- Experts on the topic who are directly involved. Take the example of a product manager who needs to introduce predictive maintenance to one of his products. The expert’s job is to define the problem in the context of framing.
- Experts in analytics, often also called data scientists, who specialize in dealing with algorithms. They are entrusted with all data-related activities, from preparation to analysis to the visualization of the results.
- IT experts, who are responsible for preparing and supervising the necessary IT resources for the analytics process. Regardless of whether this IT is operated in part or completely by external parties, the internal IT staff has to coordinate these partners.
Three tasks take priority with regard to human resources: firstly, determining the qualitative requirements for the defined roles. Secondly, determining the quantitative requirement based on the required speed of the analytics process. Thirdly, determining the organizational location, which is mainly a question of centralization in the company.
Analytics – Gaining insights
The third step in the analytics process is to gain data-based evidence and solve a predefined analytics problem. This process is divided into data preparation, data analysis and evaluation.
Data preparation is the most underrated part of the analytics process. Typical challenges include missing data that need to be supplemented, as well as the aggregation and harmonization of different data sources into one database.
The data analysis is usually automated using algorithms. Different types of algorithms can be distinguished. For descriptive analytics, text mining algorithms or social network analysis can be used. For predictive analytics, regression, classification and time series analysis are used, while prescriptive analytics involves optimization and simulation algorithms. The final step of this sub-process is evaluating the results. This is when the author discusses various options, including the examination of a decision tree’s forecasting quality using ROC curves (ROC: receiver operating characteristics).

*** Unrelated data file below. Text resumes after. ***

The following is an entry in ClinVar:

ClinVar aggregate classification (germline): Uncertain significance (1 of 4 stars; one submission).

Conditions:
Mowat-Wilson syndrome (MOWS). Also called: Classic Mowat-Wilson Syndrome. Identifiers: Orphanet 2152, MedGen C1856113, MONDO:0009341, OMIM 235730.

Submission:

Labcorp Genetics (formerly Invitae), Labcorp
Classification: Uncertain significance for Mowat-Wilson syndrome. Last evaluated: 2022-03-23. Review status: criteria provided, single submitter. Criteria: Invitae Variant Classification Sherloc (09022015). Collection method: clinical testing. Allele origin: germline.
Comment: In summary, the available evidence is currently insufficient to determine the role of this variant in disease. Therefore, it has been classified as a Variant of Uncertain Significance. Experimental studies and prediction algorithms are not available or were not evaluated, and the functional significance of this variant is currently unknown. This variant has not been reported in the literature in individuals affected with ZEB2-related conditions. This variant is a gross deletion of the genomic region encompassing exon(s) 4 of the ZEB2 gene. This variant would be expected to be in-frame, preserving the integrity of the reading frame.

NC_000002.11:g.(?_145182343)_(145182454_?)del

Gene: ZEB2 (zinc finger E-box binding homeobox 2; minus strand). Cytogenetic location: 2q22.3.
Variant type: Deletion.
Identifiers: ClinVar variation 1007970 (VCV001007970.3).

Preparation – Solving the problem
After all, the insights gained from the data must be prepared in such a way that users can use them optimally. This preparation covers three topics: Visualization, mechanism clarification and derivation of application limits.
The visualization of evidence is an important prerequisite for their application, as an inappropriate form of visualization leads to users perceiving and interpreting the insights incorrectly. Typically, pictorial representations are used with various graphical elements, such as word clouds, Sankey diagrams, waterfall charts, sunburst charts or decision trees. For example, Sankey diagrams can be used to represent flows of material or energy, while sunburst diagrams can be used to represent hierarchical structures.
To optimally use the evidence gained, the mechanisms underlying the evidence must be identified. For example, an outlier analysis shows data instances that are different from others in the same matrix. But only by identifying the mechanism that is the cause of the outliers can the analysis results be adequately safeguarded.
Finally, gained insights cannot be generalized. The data and algorithms used determine their application limits. For example, if an evidence is based on the assumption of a particular customer behavior, this represents a limit – if customer behavior changes, the evidence is no longer valid.
Theory and practice
To clarify how the individual measures of the process are applied, three case studies have been added. One of them, the made up ‘Outfitters GmbH,’ accompanies the book throughout. Two real, but anonymous examples make up the final chapter of the book: the first deals with the analysis of patent data, the second with a predictive maintenance solution.
“Business Analytics: Using Advanced Algorithms Effectively in Corporate Management,” Vahlen, 2017, €49.80
Dr. Mischa Seiter is Professor of Value Creation and Network Management at the University of Ulm’s Institute of Technology and Process Management, Scientific Director of the International Performance Research Institute, and, together with Péter Horváth and Ronald Gleich, author of the reference book “Controlling.”
Author: Editorial team Future. Customer.
Image: Kzenon – AdobeStock